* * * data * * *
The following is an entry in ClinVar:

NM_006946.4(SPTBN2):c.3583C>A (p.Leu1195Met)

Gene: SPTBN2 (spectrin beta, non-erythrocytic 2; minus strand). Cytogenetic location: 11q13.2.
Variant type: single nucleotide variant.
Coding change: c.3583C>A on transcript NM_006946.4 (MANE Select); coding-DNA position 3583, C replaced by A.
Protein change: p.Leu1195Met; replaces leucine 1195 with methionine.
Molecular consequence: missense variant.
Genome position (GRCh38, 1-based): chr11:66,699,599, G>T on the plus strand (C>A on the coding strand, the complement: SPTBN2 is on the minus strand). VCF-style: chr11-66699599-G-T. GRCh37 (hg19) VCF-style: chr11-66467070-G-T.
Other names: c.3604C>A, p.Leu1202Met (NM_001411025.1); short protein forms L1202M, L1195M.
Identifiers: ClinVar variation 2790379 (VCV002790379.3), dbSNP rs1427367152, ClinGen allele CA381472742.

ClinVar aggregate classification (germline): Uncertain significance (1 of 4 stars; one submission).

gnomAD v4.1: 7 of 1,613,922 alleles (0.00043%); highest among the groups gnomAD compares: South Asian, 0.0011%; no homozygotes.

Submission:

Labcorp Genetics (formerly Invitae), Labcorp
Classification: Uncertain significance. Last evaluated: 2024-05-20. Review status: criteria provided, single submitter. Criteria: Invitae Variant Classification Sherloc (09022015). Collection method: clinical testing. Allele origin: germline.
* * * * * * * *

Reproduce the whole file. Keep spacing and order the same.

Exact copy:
The following is an entry in ClinVar:

NM_006946.4(SPTBN2):c.3583C>A (p.Leu1195Met)

Gene: SPTBN2 (spectrin beta, non-erythrocytic 2; minus strand). Cytogenetic location: 11q13.2.
Variant type: single nucleotide variant.
Coding change: c.3583C>A on transcript NM_006946.4 (MANE Select); coding-DNA position 3583, C replaced by A.
Protein change: p.Leu1195Met; replaces leucine 1195 with methionine.
Molecular consequence: missense variant.
Genome position (GRCh38, 1-based): chr11:66,699,599, G>T on the plus strand (C>A on the coding strand, the complement: SPTBN2 is on the minus strand). VCF-style: chr11-66699599-G-T. GRCh37 (hg19) VCF-style: chr11-66467070-G-T.
Other names: c.3604C>A, p.Leu1202Met (NM_001411025.1); short protein forms L1202M, L1195M.
Identifiers: ClinVar variation 2790379 (VCV002790379.3), dbSNP rs1427367152, ClinGen allele CA381472742.

ClinVar aggregate classification (germline): Uncertain significance (1 of 4 stars; one submission).

gnomAD v4.1: 7 of 1,613,922 alleles (0.00043%); highest among the groups gnomAD compares: South Asian, 0.0011%; no homozygotes.

Submission:

Labcorp Genetics (formerly Invitae), Labcorp
Classification: Uncertain significance. Last evaluated: 2024-05-20. Review status: criteria provided, single submitter. Criteria: Invitae Variant Classification Sherloc (09022015). Collection method: clinical testing. Allele origin: germline.